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Arsène Schrauwen tells the tale of Belgian cartoonist Olivier Schrauwen’s titular grandfather as he goes on a very strange trip to an island. The story involves a forbidden love affair, themes of isolation and madness, and a truly nightmarish scene involving were-leopards. But is it good?

Comic Books

Indie Comic Corner: Arsène Schrauwen Review

Arsène Schrauwen tells the tale of Belgian cartoonist Olivier Schrauwen’s titular grandfather as he goes on a very strange trip to an island. The story involves a forbidden love affair, themes of isolation and madness, and a truly nightmarish scene involving were-leopards. But is it good?


Arsène Schrauwen (Fantagraphics Publishing)


Arsène Schrauwen tells the tale of Belgian cartoonist Olivier Schrauwen’s titular grandfather as he goes on a very strange trip to an island. The story involves a forbidden love affair, themes of isolation and madness, and a truly nightmarish scene involving were-leopards. But is it good?

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There is absolutely no way that Arsène Schrauwen is based 100% on fact. Let’s just get that out of the way. What kind of grandfather would tell his grandchild about the first time he masturbated? Even if the real Arsène Schrauwen was that unnecessarily honest with his grandchildren there’s no way that he could have told Olivier this story with the amount of detail and precision that Olivier recounts it, unless Olivier is working from old journals or diaries or something. And even if that was the case, there is no way that you could convince me that were-leopards exist. For the sake of my own sanity, I must continue to deny their existence.

Because seriously guys, this may be a high-brow European art comic (albeit a frequently funny one), but that were-leopard scene is scarier than anything I have ever read from a straight-up horror comic. You have been warned.

But I’m getting ahead of myself. Without giving too much away, Arsène Schrauwen tells the story of Arsène during a time in his twenties when he took a trip to visit an island where his eccentric cousin, Roger, lives. Roger has been preoccupied with his new venture, the founding of “Freedom Town,” which Arsène finds himself getting caught up in almost as fast as he finds himself falling in love with Roger’s wife, Marieke. There’s a lot more going on than that, but the story evolves so much throughout the volume that I don’t want to give anything else away.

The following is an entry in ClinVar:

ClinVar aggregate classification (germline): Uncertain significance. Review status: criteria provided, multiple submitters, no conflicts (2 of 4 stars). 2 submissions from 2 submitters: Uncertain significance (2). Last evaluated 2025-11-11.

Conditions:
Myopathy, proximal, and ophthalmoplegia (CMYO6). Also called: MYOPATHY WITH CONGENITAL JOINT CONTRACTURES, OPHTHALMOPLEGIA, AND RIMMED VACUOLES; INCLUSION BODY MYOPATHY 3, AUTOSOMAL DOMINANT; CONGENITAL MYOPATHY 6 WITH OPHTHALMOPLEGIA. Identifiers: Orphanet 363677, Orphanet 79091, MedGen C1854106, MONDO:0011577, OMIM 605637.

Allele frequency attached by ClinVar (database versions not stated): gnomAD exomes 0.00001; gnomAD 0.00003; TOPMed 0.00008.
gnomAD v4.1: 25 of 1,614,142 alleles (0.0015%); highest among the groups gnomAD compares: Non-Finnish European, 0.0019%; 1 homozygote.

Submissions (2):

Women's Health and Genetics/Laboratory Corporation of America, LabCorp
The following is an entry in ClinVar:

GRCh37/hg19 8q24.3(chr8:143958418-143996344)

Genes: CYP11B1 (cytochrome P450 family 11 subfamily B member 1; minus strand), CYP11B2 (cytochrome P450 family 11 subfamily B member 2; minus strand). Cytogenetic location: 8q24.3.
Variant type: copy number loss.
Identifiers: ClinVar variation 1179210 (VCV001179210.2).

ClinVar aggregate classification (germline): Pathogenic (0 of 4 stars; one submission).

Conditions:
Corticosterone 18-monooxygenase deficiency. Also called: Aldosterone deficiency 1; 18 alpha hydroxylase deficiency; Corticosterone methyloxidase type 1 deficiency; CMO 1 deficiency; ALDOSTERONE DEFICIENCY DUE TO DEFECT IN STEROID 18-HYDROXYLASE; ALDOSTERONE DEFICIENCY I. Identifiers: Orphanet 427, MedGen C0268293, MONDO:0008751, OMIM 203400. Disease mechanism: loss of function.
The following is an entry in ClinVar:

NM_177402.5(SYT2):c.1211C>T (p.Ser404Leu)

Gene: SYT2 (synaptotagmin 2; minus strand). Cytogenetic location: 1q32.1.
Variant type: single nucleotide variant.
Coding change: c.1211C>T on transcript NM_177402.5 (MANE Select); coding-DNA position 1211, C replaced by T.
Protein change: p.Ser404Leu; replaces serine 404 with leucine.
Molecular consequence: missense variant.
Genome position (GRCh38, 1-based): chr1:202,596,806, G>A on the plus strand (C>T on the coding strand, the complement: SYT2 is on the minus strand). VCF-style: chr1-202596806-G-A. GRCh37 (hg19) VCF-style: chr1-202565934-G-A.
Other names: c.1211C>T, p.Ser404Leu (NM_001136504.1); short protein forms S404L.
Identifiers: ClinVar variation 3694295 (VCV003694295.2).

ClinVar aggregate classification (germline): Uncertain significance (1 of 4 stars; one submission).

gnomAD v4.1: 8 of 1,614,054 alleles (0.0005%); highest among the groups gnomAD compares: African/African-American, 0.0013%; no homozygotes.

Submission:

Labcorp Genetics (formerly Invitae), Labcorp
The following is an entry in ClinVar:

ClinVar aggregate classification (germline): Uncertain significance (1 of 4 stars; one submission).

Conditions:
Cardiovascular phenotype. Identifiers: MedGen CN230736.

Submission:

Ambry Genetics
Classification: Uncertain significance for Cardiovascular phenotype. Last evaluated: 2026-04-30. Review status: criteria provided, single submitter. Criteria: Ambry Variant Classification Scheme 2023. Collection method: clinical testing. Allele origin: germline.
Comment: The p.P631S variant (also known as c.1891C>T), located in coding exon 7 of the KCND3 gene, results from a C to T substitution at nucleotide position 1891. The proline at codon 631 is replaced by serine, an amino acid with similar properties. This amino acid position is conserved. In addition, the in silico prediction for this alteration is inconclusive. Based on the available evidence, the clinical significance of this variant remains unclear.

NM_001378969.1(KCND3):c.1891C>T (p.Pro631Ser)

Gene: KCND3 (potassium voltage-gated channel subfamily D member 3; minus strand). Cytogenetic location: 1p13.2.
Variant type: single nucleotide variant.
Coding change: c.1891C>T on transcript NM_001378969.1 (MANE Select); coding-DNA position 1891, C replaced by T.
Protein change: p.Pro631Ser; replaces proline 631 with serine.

It’s an interesting story, but definitely one that stands out more for its style than substance. Arsène Schrauwen is weird. Not weird in the way that most weird comics are weird, in which the events and characters within the comic are weird. I mean, yes, there are plenty of weird events and characters within the comic—I was dead serious about those were-leopards—but even without that, Schrauwen’s way of telling this story is strange.

Arsène Schrauwen tells the tale of Belgian cartoonist Olivier Schrauwen’s titular grandfather as he goes on a very strange trip to an island. The story involves a forbidden love affair, themes of isolation and madness, and a truly nightmarish scene involving were-leopards. But is it good?

Even when done poorly, strange is usually interesting, but Schrauwen does it well. He does a lot of interesting things with visual iconography. For example, an open fly is represented by a bird sticking out of a character’s zipper, and when the narration text reads “A big, brilliant moon shone above him like an enormous, revelatory lightbulb,” we see in the sky a huge moon shaped by a lightbulb. It’s a great example of something that can only be done through comics.

The manner in which the comic is written may be even stranger. Few panels are without narration, and the narration usually correlates so directly with the images presented that the story could probably be easily understood by just reading the text. You know that thing in Golden Age superhero comics where the text will read “THE BATMAN THREW A MIGHTY PUNCH” and, indeed, the panel will display Batman punching a guy? It’s kind of like that, but with more nuance. That’s not to say that the illustrations don’t enhance the story, because they certainly do, but are they necessary? Not… really?

That’s not to diminish Schrauwen’s skills as a visual artist. His figures are simple, yet every character looks distinctive with as few lines as possible. Somewhat baffling, though, is his use of color. I wouldn’t call them colors so much as tints that are draped over each page, so it still feels fairly monochromatic. There are some inventive page layouts, too, which I’m sure will be much more impressive (and easy to read) in print than the digital review copy that I was reading from.

There are some dull moments, especially during a long stretch that Arsène spends in isolation, but even during those moments the experience of reading it is so unique that it should be difficult to forget. Every few chapters, there is a page that requests that you wait a week or two before proceeding further, presumably to help replicate the comic’s original serialization. I tried hard to follow the instructions, but it was hard to resist the urge to read further. I think you’ll have a similar problem.

Arsène Schrauwen tells the tale of Belgian cartoonist Olivier Schrauwen’s titular grandfather as he goes on a very strange trip to an island. The story involves a forbidden love affair, themes of isolation and madness, and a truly nightmarish scene involving were-leopards. But is it good?

Conclusion

Though not consistently engaging, Arsène Schrauwen is so unlike any other comic out there that it’s absolutely worth a read.

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